Disclaimer: This information was correct at the time of publication; however, new guidance from government agencies may be issued at any time, causing some or all of this information to change. Please visit our COVID-19 Business Strategy Hub for the latest news and ensure you are subscribed here to receive email alerts as they are released. We are working diligently to provide the most current information as it becomes available under our COVID-19 Actionable Insights For Businesses Series.

In January of 2020, no company leader would have ever imagined that their business would come to a halt due to government orders caused by the outbreak of COVID-19. By March of 2020, the economic landscape started looking quite different due to operating restrictions brought on by the pandemic. Considering how much has changed unexpectedly over a short period, now is an excellent opportunity to evaluate how prepared you are for interruptions to your manufacturing business. Although it is unknown if interruptions due to the pandemic will be covered within the scope of business interruption policies, the COVID-19 crisis is a prime example of how fast things can change and why the best time to prepare is now.

Based on prior experiences with property damage, equipment breakdown and business interruption claims within our Manufacturing Practice, there are many things you can do right now to prepare for potential claims for business income. Some examples include the following:

Recordkeeping – Many businesses believe they have sufficient recordkeeping when, in fact, there are often significant opportunities for improvement. One critical area is making sure you have copies of tax returns for prior years and that your financial and production data for the current year is accessible. In addition, it is essential to ensure you know where source documents supporting your historical and current financial statements and production information are located. These documents are critical as many of the records necessary to support a claim may include items outside of your tax returns and financial statements. As an example, daily production reports, bank statements, employee time keeping records, vendor invoices and other types of internal or third-party records are often necessary for preparing a well-supported business interruption claim.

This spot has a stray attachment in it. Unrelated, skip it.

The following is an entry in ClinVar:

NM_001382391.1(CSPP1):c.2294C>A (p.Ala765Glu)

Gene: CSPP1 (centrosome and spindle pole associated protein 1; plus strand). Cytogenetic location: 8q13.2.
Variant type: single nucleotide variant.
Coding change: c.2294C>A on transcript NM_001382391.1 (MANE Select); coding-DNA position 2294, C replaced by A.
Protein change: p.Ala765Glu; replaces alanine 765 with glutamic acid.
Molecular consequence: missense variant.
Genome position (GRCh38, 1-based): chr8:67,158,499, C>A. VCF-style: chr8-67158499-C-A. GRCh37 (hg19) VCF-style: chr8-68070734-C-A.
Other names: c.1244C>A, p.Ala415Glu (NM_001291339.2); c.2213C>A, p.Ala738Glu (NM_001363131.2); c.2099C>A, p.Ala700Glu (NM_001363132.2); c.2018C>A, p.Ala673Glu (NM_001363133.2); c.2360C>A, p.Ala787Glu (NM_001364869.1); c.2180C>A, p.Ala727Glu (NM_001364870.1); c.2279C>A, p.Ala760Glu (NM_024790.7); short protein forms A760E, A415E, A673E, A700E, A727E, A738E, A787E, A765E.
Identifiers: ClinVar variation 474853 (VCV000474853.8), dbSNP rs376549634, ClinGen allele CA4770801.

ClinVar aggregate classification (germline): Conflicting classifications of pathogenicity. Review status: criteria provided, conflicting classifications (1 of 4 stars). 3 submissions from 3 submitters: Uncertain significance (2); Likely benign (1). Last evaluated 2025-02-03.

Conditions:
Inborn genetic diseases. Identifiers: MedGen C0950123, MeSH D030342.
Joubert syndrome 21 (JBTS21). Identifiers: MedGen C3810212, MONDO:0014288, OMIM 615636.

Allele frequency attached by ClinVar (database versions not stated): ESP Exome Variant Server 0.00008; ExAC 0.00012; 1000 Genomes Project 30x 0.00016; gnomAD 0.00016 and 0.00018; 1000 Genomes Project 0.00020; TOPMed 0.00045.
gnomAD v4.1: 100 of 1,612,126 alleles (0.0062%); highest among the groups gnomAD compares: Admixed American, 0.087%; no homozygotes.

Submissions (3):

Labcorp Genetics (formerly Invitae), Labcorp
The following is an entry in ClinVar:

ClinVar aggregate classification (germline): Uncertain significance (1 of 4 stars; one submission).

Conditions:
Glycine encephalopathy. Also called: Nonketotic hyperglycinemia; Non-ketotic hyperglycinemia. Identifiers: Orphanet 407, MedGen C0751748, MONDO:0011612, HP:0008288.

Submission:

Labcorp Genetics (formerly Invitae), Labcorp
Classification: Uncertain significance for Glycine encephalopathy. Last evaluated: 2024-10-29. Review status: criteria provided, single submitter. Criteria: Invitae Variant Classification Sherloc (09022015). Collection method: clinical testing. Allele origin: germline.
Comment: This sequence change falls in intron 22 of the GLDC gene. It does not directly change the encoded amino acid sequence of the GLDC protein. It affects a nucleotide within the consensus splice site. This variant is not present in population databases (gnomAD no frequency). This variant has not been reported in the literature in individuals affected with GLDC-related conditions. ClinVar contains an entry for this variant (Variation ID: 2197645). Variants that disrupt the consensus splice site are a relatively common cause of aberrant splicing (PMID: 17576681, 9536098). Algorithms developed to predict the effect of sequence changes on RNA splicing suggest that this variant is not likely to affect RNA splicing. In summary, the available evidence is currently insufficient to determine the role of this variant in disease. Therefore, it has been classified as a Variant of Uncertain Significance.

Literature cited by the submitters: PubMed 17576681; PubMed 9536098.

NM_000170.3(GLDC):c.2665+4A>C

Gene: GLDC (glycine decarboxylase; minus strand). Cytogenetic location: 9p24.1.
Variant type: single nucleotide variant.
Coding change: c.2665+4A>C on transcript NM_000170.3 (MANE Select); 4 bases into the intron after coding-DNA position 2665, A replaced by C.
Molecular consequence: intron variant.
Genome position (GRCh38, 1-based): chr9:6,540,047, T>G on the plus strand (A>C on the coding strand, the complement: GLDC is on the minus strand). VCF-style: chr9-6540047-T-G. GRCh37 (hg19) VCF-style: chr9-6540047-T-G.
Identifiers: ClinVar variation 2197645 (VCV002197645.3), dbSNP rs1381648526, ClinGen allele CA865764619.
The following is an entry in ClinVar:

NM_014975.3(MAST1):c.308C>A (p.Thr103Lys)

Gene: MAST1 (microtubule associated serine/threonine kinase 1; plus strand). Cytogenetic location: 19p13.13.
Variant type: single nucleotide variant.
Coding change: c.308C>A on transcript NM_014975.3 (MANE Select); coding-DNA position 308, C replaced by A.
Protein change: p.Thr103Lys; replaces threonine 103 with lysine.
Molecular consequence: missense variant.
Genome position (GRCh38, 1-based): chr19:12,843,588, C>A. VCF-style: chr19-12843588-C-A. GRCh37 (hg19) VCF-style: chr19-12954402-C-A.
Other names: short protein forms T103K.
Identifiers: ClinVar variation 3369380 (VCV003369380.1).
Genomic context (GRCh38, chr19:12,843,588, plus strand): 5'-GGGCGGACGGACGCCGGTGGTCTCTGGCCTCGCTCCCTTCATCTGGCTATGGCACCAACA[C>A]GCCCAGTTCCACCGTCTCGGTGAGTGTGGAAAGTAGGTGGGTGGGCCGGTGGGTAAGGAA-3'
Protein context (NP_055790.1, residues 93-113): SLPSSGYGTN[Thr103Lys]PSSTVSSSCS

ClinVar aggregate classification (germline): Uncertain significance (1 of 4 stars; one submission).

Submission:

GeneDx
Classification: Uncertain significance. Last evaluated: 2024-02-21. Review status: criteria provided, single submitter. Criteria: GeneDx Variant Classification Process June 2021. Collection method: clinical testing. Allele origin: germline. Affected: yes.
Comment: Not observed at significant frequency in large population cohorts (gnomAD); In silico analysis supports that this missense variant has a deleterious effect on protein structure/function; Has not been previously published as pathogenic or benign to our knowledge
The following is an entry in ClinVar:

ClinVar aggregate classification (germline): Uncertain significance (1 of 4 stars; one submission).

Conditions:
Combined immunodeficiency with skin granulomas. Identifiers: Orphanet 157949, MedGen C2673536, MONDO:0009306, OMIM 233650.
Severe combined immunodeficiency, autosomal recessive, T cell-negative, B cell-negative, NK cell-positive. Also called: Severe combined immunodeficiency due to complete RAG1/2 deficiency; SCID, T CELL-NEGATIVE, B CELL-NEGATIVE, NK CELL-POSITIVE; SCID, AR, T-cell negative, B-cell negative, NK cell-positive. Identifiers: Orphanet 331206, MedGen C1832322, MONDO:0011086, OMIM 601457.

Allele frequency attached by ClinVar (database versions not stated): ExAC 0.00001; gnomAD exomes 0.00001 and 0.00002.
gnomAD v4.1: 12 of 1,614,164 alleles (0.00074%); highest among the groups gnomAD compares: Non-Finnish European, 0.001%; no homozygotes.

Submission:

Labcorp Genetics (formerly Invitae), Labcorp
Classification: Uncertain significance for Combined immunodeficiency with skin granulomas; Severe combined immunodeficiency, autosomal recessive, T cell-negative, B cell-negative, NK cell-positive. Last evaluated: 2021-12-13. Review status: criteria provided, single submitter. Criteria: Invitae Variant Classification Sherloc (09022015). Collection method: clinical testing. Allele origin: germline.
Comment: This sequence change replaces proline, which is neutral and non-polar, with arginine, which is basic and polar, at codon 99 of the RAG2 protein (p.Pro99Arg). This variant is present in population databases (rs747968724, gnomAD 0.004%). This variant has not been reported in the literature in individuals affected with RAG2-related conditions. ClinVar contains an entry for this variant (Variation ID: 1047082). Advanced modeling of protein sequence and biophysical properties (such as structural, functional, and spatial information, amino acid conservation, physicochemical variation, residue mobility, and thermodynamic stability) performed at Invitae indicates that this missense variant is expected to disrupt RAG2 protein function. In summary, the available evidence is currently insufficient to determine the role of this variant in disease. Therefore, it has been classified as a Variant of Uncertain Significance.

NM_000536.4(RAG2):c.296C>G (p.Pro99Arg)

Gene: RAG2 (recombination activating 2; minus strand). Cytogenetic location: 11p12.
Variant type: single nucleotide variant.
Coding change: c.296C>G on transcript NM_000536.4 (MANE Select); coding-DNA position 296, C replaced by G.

In addition, companies in the manufacturing industry will likely need to obtain and document work-in-process and inventory records in a short timeframe. What documentation does your accounting department use to prepare the company’s weekly and monthly books? Where is this documentation stored? How quickly can you access it? It is vital to have quick and easy access to these records.

Act Quickly – When an event occurs, you will need to act quickly and document everything you can. Time is of the essence, and it is crucial for you to contact your insurance company as soon as possible when you believe a claim has first occurred. Carefully review your policy notification requirements so you can understand and fulfill your claim reporting obligations. Laws vary across different jurisdictions, but many courts have determined that failing to notify your insurance company promptly can result in the outright denial of coverage for your claim.